What's your situation? Are you depending on the equity in your home to:
- pay for the educational expenses for your children?
- be there in case of any emergencies?
- take care of you and your spouse at retirement?
Do you think the equity in your home can do some or all of those things? At what cost?
For some reason, many people believe that you need to pay off a home mortgage as soon as possible. A mortgage is debt, and debt is a "four-letter word." Bad! I see people plowing as much as they can toward their mortgage to liquidate it as fast as they can. Is this smart? Let's take a closer look.
To begin, let's see what mortgage money costs. That may sound very strange to you, but believe me when I say that you are definitely "buying" money when you get a mortgage. How expensive is that money you are buying? We will use an example of someone who is "buying" money for an eight-percent mortgage. How much does that money cost? You would probably say it cost eight percent, and you would be partially correct. That is the "gross" cost for that money. Since home mortgage interest is still deductible, you need to take this one step further to see the "net" cost of that money. If we assume that the borrower in this example is in a combined tax rate of 40% (30% federal and 10% state and local), then the "net" cost for that money is just 4.8%. That is cheap money, considering the prime rate and the fact that you can have this rate for 30 years. Even with a combined tax rate of just 30%, the net is only 5.6%.
Now you can see why I say that mortgage money is the "cheapest" money you will ever buy. No doubt about it. Even at the "gross" rate, it is still cheaper than any money around. Your credit cards cost at least 9.9 percent, and that figure will go up. Leasing money is far from the cheapest money you will ever buy. By now you should be able to see and understand that mortgage money is cheap.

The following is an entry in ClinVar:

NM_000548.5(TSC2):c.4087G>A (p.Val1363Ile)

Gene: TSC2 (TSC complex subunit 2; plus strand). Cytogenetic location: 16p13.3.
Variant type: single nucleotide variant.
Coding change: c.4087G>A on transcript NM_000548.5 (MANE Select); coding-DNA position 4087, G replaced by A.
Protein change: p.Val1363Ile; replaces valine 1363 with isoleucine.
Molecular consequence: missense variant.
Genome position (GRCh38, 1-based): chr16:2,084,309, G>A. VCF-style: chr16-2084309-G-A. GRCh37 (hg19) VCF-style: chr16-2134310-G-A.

What about using the equity build-up as a sheltered cash fund that could be used to fund educational expenses and a retirement? Let's take a look. Homes for the most part in this country have an average appreciation rate at a little less than four percent. That puts it below the inflation rate. I know there are some areas that are really hot, and the prices for their homes are going up faster, but that is not the norm, and probably will change in the future. With that in mind, would you be happy with a less than four percent growth on your money? If not, you need to rethink the idea of using your home as a great place to allow your money to grow.
That brings us to the cost of that money when you need it. As you know, to get your money out of a house, you must "borrow" it at whatever interest rate is at that time. Rates are pretty low now, but I can remember when they were double-digit figures. In other words, you must pay whatever the rate is to get to your money, no matter what your original mortgage rate was. Yes, the interest rate on a home equity is deductible, but it could still be expensive.
There is one other thing to consider: What if your home does not appreciate in value? What if it depreciates? That can and has happened all over the country, and it will continue to happen. Will it happen to you?
Other questions to ask yourself:
- If mortgage money is the cheapest money that you could buy, why would you want to pay that money off early?
- If the interest rate to get to "your" money in your home could go up, why are you still planning to use that money to cover educational expenses and also fund your retirement?
- If the value of a home could depreciate, why would you want to put all of your cash into your home and sit back and watch it shrink in value?
- Now that you are aware of all of this, why are you still not seeking other ways to accumulate your money where it is safe and secure, and where you can get to it without paying a high interest rate?
- A year from now, will you still be pondering this and other questions that have mystified humans since the beginning of time?
1829 Green Heron Court
Jacksonville Beach, FL 32250
Tel: (800) 585-1555
Fax: (904) 247-1266
Click here for previous articles by Stanley Greenfield, RHU.